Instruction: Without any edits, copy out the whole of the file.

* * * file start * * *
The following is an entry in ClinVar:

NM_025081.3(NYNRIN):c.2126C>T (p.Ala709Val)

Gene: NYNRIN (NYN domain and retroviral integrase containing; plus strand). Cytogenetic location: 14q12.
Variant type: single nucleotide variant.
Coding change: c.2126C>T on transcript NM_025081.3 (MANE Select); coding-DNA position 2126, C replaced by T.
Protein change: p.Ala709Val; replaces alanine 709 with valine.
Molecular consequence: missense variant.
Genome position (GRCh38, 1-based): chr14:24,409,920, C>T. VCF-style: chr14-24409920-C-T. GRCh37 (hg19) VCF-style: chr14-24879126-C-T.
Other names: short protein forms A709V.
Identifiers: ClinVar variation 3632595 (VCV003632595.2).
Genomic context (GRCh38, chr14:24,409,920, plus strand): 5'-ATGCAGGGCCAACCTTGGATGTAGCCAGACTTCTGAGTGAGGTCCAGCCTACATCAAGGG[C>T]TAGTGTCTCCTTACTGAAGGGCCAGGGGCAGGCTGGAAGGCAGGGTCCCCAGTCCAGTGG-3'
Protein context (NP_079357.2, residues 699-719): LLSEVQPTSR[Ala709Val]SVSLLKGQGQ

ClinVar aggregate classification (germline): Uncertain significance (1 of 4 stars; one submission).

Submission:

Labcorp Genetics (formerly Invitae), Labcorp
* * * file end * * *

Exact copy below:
The following is an entry in ClinVar:

NM_025081.3(NYNRIN):c.2126C>T (p.Ala709Val)

Gene: NYNRIN (NYN domain and retroviral integrase containing; plus strand). Cytogenetic location: 14q12.
Variant type: single nucleotide variant.
Coding change: c.2126C>T on transcript NM_025081.3 (MANE Select); coding-DNA position 2126, C replaced by T.
Protein change: p.Ala709Val; replaces alanine 709 with valine.
Molecular consequence: missense variant.
Genome position (GRCh38, 1-based): chr14:24,409,920, C>T. VCF-style: chr14-24409920-C-T. GRCh37 (hg19) VCF-style: chr14-24879126-C-T.
Other names: short protein forms A709V.
Identifiers: ClinVar variation 3632595 (VCV003632595.2).
Genomic context (GRCh38, chr14:24,409,920, plus strand): 5'-ATGCAGGGCCAACCTTGGATGTAGCCAGACTTCTGAGTGAGGTCCAGCCTACATCAAGGG[C>T]TAGTGTCTCCTTACTGAAGGGCCAGGGGCAGGCTGGAAGGCAGGGTCCCCAGTCCAGTGG-3'
Protein context (NP_079357.2, residues 699-719): LLSEVQPTSR[Ala709Val]SVSLLKGQGQ

ClinVar aggregate classification (germline): Uncertain significance (1 of 4 stars; one submission).

Submission:

Labcorp Genetics (formerly Invitae), Labcorp